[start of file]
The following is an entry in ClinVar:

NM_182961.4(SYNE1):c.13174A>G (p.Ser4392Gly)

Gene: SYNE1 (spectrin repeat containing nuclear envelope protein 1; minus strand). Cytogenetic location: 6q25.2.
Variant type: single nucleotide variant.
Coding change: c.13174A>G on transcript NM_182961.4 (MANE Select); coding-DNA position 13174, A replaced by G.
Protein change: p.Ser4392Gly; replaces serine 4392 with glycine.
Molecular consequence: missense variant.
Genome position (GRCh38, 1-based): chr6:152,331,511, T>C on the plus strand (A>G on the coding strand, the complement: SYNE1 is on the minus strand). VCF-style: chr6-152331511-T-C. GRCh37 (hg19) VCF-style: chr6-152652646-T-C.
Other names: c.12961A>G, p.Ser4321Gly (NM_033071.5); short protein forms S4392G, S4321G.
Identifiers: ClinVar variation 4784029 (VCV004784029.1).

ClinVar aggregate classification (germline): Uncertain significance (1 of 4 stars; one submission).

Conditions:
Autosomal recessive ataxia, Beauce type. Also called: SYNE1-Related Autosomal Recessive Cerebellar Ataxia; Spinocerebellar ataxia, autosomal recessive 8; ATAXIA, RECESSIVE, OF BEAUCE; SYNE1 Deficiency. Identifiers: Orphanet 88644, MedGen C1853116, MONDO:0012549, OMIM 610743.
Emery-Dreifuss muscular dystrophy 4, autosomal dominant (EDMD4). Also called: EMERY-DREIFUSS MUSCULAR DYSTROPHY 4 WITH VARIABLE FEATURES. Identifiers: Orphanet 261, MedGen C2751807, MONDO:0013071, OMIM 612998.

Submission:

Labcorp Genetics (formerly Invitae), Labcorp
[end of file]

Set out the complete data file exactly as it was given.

The following is an entry in ClinVar:

NM_182961.4(SYNE1):c.13174A>G (p.Ser4392Gly)

Gene: SYNE1 (spectrin repeat containing nuclear envelope protein 1; minus strand). Cytogenetic location: 6q25.2.
Variant type: single nucleotide variant.
Coding change: c.13174A>G on transcript NM_182961.4 (MANE Select); coding-DNA position 13174, A replaced by G.
Protein change: p.Ser4392Gly; replaces serine 4392 with glycine.
Molecular consequence: missense variant.
Genome position (GRCh38, 1-based): chr6:152,331,511, T>C on the plus strand (A>G on the coding strand, the complement: SYNE1 is on the minus strand). VCF-style: chr6-152331511-T-C. GRCh37 (hg19) VCF-style: chr6-152652646-T-C.
Other names: c.12961A>G, p.Ser4321Gly (NM_033071.5); short protein forms S4392G, S4321G.
Identifiers: ClinVar variation 4784029 (VCV004784029.1).

ClinVar aggregate classification (germline): Uncertain significance (1 of 4 stars; one submission).

Conditions:
Autosomal recessive ataxia, Beauce type. Also called: SYNE1-Related Autosomal Recessive Cerebellar Ataxia; Spinocerebellar ataxia, autosomal recessive 8; ATAXIA, RECESSIVE, OF BEAUCE; SYNE1 Deficiency. Identifiers: Orphanet 88644, MedGen C1853116, MONDO:0012549, OMIM 610743.
Emery-Dreifuss muscular dystrophy 4, autosomal dominant (EDMD4). Also called: EMERY-DREIFUSS MUSCULAR DYSTROPHY 4 WITH VARIABLE FEATURES. Identifiers: Orphanet 261, MedGen C2751807, MONDO:0013071, OMIM 612998.

Submission:

Labcorp Genetics (formerly Invitae), Labcorp